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Visions of Europe

Interdisciplinary Contributions to Contemporary Cultural Debates


Edited By Gail K. Hart and Anke S. Biendarra

How do we as scholars envision Europe? Participants in a two-day research symposium bring a variety of disciplinary and interdisciplinary responses to this complex question. Distinguished US scholars address the European continent, its history and culture, and its politics in essays that range from the intellectual tradition to poetics and world literature, from the air war to plurilingualism, from religious symbolism to Europe’s colonial legacy. These contributions comprise a portrait or vision of Europe today; the challenges it faces, and the challenges we face in confronting it as a cultural and geopolitical entity.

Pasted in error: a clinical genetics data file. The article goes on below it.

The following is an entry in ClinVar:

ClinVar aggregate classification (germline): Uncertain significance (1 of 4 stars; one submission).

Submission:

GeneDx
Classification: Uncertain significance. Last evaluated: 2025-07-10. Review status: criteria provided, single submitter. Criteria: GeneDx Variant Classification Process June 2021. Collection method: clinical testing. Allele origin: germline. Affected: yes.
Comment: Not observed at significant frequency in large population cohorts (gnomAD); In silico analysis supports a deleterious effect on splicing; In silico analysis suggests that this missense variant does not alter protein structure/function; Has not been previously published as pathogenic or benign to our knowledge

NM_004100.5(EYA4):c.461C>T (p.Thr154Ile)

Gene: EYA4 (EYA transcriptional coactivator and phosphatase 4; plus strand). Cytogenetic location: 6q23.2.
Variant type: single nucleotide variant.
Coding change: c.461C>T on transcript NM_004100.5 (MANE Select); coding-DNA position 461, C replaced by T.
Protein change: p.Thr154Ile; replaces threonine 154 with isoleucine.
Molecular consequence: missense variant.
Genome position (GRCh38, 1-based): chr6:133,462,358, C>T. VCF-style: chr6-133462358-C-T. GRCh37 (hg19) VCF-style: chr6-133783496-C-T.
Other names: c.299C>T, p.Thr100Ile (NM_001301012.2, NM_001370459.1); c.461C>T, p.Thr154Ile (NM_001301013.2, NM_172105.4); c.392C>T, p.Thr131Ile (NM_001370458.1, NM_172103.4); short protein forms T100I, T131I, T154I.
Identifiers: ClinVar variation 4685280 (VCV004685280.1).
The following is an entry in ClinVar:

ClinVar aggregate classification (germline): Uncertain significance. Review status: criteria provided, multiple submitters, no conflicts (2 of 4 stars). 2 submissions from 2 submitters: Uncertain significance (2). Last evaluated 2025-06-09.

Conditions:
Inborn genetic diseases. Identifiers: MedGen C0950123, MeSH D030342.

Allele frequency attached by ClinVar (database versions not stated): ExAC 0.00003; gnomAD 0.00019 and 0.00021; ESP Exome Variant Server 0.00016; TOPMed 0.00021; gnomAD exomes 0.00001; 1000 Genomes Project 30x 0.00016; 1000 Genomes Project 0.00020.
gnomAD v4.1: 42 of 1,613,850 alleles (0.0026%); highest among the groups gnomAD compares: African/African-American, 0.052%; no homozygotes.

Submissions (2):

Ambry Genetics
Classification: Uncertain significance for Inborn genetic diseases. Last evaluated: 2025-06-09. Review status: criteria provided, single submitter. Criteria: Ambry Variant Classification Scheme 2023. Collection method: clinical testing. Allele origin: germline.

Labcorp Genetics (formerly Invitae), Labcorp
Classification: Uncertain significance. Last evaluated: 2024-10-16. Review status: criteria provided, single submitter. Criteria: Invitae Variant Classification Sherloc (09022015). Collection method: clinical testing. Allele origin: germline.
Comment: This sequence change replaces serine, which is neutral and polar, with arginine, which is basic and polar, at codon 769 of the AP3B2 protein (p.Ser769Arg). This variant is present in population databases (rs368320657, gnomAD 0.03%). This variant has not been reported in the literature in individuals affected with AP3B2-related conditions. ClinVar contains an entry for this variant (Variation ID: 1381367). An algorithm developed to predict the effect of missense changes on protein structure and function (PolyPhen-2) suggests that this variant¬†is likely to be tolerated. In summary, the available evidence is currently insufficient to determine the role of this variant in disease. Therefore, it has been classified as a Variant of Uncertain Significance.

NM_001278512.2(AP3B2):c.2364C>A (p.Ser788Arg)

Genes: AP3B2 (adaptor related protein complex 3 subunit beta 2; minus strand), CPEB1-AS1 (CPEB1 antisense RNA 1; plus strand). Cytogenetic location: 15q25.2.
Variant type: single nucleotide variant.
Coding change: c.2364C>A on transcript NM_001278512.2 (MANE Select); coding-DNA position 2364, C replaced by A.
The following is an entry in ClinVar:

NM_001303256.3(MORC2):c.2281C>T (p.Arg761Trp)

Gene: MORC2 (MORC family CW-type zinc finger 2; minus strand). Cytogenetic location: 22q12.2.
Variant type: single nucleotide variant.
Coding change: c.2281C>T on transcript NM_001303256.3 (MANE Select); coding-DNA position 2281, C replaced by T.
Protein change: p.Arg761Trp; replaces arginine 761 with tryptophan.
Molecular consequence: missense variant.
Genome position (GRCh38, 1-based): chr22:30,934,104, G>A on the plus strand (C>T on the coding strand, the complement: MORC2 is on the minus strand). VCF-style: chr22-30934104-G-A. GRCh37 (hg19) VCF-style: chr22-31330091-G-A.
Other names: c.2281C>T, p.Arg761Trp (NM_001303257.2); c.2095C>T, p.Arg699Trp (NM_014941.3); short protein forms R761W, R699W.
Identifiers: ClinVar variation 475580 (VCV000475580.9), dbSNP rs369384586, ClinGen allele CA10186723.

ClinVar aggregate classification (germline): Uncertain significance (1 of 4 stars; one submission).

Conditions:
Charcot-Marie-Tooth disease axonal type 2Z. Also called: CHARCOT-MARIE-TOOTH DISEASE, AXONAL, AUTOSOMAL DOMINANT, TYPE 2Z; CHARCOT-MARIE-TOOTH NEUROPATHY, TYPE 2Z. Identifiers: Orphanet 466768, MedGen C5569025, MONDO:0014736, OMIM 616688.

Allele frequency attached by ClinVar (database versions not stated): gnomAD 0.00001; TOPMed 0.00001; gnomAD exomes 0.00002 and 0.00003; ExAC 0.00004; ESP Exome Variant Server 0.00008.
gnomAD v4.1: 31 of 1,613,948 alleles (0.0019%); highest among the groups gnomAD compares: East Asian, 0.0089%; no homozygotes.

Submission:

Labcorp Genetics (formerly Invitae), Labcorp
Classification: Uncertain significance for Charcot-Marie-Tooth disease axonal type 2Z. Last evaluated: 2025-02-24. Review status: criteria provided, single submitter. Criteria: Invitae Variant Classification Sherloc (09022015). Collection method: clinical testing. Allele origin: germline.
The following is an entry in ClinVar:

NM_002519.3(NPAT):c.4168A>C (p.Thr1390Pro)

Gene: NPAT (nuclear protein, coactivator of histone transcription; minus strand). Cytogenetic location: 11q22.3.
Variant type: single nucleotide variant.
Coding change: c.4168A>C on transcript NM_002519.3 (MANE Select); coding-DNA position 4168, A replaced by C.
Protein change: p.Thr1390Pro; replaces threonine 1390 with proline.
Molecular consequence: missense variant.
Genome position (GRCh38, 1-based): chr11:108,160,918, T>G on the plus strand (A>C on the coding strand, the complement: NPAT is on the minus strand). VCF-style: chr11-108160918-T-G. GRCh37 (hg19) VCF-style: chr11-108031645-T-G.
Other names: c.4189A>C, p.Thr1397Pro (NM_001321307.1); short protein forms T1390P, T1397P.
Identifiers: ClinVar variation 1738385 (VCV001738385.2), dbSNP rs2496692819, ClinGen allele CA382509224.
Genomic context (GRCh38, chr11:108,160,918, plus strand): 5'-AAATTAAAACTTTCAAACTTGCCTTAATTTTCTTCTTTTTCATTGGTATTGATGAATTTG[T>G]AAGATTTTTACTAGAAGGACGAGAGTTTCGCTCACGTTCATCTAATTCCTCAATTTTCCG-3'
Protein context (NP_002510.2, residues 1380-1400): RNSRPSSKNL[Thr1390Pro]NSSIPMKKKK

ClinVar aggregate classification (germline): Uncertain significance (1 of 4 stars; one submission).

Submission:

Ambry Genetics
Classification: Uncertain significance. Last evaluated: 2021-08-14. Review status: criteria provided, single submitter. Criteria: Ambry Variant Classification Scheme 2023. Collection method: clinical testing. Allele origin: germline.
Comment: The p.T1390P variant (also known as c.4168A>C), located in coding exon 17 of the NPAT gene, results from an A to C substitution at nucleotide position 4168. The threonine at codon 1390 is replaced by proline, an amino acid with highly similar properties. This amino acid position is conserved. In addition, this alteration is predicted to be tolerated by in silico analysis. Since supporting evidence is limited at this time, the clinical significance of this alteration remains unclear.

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European Visions in Albert Camus’s Abolitionism


Ève Morisi

France shares with England and Spain the honor of being one of the last countries on this side of the iron curtain to keep capital punishment in its arsenal of repression.…

     How can European society of the mid-century survive unless it decides to defend individuals by every means against the State’s oppression?

Albert Camus, “Reflections on The Guillotine” (1957)

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